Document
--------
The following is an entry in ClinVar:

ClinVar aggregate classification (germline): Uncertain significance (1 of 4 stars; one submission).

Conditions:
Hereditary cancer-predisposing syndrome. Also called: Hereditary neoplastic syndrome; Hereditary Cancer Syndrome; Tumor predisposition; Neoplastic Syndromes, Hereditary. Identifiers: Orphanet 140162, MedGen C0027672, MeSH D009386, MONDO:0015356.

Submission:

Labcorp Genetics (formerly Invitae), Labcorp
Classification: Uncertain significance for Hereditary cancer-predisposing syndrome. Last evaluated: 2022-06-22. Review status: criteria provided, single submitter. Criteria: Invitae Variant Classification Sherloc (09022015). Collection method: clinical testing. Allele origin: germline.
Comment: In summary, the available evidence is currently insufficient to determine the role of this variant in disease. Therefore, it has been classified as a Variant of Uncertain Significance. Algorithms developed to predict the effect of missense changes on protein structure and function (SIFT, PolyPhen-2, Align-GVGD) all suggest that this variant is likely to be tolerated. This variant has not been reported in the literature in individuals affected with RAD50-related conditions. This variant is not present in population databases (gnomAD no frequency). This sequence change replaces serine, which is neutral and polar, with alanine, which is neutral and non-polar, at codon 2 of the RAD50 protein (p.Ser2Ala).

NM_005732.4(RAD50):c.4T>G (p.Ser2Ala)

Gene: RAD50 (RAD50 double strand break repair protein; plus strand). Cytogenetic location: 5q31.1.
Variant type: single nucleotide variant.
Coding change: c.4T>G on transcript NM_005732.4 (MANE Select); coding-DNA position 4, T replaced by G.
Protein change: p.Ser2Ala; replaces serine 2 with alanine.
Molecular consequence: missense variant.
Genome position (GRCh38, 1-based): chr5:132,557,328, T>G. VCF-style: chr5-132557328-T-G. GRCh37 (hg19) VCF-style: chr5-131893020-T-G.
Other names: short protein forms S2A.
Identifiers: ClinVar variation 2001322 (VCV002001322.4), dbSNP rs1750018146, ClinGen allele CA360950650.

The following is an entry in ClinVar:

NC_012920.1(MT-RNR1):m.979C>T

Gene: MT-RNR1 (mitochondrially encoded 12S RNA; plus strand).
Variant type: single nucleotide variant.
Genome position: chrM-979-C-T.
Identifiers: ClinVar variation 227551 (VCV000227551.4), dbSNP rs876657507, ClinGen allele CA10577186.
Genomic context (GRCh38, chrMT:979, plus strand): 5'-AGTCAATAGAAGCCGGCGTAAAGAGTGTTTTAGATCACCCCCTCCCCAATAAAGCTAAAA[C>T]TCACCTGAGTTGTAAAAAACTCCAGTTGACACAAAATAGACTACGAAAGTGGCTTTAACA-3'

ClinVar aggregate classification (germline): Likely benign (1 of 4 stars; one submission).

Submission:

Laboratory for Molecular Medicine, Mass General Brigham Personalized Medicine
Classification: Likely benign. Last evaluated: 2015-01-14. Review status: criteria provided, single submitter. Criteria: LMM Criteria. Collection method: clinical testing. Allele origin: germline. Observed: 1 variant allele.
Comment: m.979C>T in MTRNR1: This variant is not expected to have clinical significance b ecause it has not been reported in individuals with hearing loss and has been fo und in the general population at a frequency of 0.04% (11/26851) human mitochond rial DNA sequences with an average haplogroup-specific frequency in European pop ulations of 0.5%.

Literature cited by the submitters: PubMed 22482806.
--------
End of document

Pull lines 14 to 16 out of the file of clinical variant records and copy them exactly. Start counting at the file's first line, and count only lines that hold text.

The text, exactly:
Molecular consequence: missense variant.
Genome position (GRCh38, 1-based): chr5:132,557,328, T>G. VCF-style: chr5-132557328-T-G. GRCh37 (hg19) VCF-style: chr5-131893020-T-G.
Other names: short protein forms S2A.